UMD adopts Developmental Adapted Physical Education minor

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This article was published on WDIO by Emily Ness on January 24, 2021.

The Univeristy of Minnesota Duluth added a new minor to their roster of classes this semester—aimed at making physical activity more accessible for all.

The minor is called the Developmental Adapted Physical Education minor—or DAPE—for short.

Courses are being taught by Dr. Daehyoung Lee, an Assistant Professor from Seoul, South Korea, who was inspired to help empower individuals with disabilities after spending time with his sister-in-law, who has a disability.

“She was born with a very severe disability, so from the beginning of her life, she was not able to speak or walk,” Lee said. “She needs support and care 24/7 from family and I was experiencing that and thought maybe I can help these people.”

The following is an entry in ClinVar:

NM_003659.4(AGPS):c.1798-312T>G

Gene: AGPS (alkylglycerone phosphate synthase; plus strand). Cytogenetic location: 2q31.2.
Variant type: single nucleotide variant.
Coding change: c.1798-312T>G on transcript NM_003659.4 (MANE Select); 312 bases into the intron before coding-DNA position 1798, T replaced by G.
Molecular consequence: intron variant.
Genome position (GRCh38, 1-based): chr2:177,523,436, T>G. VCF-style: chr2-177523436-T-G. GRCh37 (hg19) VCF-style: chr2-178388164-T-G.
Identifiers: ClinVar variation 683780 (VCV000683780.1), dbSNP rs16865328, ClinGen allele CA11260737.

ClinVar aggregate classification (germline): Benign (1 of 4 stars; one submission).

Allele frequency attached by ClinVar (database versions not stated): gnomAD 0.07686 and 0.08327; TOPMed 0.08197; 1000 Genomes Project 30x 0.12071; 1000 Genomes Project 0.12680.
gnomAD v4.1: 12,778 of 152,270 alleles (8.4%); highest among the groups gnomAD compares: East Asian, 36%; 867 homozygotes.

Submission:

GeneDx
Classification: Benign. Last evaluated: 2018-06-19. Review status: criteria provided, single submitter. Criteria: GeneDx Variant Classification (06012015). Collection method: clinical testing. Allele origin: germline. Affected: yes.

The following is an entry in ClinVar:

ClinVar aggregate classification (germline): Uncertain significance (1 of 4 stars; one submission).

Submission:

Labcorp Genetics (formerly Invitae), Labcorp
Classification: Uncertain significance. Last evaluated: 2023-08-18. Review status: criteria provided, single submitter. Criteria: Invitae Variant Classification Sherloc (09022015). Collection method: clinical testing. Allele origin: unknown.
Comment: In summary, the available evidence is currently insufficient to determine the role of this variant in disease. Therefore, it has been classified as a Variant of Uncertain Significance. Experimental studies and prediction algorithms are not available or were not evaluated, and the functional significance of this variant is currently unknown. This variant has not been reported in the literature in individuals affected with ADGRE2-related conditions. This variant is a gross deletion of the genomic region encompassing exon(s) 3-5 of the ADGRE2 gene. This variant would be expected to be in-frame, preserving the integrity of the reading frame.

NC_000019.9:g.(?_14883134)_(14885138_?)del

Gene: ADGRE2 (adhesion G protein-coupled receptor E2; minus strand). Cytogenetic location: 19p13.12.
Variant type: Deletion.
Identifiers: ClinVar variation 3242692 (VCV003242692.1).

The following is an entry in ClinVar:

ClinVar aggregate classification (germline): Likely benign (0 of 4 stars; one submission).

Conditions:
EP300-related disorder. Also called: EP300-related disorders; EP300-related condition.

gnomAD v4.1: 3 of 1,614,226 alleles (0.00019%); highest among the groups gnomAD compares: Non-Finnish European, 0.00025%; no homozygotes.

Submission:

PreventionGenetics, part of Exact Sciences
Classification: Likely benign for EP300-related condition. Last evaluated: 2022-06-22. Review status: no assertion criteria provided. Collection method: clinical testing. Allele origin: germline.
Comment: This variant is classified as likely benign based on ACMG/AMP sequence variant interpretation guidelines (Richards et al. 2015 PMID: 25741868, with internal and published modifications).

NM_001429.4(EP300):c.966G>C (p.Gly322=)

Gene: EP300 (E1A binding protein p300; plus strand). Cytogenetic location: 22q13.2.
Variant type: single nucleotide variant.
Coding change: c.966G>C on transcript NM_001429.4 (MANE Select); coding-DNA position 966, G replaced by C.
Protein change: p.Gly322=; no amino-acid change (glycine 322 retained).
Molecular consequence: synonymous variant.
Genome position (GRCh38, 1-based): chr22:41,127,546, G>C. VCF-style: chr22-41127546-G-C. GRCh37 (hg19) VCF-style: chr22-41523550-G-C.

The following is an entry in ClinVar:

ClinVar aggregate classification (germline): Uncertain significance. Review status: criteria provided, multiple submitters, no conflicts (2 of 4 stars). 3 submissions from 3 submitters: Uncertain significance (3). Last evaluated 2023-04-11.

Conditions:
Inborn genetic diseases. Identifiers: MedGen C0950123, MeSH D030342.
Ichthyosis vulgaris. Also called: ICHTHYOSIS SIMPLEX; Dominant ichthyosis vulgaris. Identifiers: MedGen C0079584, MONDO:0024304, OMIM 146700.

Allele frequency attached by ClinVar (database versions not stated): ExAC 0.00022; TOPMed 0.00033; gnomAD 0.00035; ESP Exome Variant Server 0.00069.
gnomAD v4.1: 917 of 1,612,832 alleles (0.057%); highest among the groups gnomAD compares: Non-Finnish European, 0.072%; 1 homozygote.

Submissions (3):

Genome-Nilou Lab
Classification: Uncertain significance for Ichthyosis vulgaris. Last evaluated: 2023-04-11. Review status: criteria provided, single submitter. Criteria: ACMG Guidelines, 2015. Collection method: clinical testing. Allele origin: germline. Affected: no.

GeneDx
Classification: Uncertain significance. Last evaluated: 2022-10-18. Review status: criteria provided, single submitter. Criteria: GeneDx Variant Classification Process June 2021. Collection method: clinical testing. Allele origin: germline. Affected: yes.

According to Lee, the minor requires students take 29 credits worth of courses. In the courses, Lee said they will learn to teach fundamental motor skills and adaptive physical and recreational activities—all of which he believes require compassion and grace from students.

“You have to be caring, patient and kind,” Lee said.

Currently, UMD is the only campus in the University of Minnesota system to offer the DAPE minor. Lee believes the minor will be invaluable for physical education majors looking to make themselves more competitive in the job market.

“DAPE is a federally mandated Special Education Service, so public schools have to offer this program to students with special needs and just PE teachers may not be able to offer this service, but our DAPE licensed students can offer this service so that’s a huge difference,” Lee said.

So far, five students have taken on the new minor this semester and Lee hopes to see many more.

“So far, so good. Our students are very enthusiastic,” Lee said.

More information about the DAPE minor can be found here.